BY ZAKIYYAH WAHAB
ANCHOR CHRISTINA HARTMAN
You're watching multisource global video news analysis from Newsy.
Exercising makes you stronger and healthier, but new research says it can also change your DNA. Here's KOIN.
"Researchers found that exercise helps turn on genes in the muscle cells and reprogram them to make them stronger."
According to PressTV, the study, conducted in Stockholm...
"...[involved] 14 men and women who didn't usually exercise, [and] researchers examined the genes of participants' muscles before and after they spent 20 minutes on an exercise machine."
The result was less methylation in muscle cells. That's is a molecular process that involves chemicals called methyl groups settling on the DNA. As Time reports, this process...
"...[limits] the cell's ability to access, or switch on, certain genes..."
The underlying genetic code of the human muscle, the part inherited from your parents, doesn't change. But as Dr. Frank Lipman tells The Huffington Post...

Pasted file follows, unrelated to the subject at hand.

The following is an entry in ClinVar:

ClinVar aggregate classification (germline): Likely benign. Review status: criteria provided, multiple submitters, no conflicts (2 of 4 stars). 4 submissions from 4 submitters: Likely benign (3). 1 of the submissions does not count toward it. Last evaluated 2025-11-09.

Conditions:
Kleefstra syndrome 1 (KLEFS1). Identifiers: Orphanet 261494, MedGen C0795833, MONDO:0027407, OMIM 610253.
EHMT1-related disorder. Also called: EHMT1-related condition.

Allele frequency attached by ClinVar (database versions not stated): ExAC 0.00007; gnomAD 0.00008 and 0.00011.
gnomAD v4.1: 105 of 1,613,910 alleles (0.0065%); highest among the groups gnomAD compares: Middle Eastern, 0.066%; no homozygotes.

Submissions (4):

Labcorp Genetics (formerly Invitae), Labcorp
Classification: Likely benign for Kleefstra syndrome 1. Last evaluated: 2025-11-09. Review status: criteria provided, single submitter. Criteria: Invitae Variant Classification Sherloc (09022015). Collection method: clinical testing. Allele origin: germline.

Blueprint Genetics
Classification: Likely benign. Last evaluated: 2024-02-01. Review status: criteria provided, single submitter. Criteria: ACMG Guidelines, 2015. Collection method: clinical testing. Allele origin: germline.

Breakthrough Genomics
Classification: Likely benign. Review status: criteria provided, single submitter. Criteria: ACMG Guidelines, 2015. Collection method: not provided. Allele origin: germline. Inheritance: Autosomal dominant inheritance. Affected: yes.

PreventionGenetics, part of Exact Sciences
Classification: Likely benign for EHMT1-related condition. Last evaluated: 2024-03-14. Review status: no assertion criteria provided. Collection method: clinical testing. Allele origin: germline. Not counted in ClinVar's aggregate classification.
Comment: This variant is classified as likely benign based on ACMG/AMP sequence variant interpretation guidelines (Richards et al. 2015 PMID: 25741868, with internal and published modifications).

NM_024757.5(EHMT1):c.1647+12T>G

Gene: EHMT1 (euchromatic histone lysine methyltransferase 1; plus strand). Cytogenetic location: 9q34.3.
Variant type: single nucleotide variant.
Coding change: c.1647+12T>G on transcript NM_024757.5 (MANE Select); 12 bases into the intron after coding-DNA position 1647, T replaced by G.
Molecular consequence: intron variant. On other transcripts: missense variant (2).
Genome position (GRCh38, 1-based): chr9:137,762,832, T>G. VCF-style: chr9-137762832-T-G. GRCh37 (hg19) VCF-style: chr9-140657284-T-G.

"It is through the epigenome that environmental factors like diet, stress and prenatal nutrition can make an imprint on genes that pass from one generation to the next... While each of us inherits our own unique, hardwired, unchangeable version of the genetic code, epigenetic factors such as lifestyle and diet can radically change what our genes do."
So how far do you have to push yourself in order to alter your DNA? According to Daily Mail,
"The person needs to be out of breath and while able to speak, have difficulty carrying out a conversation."
According to researchers, changes in methylation after exercise could lead to further investigation about exercise-induced diabetes prevention.
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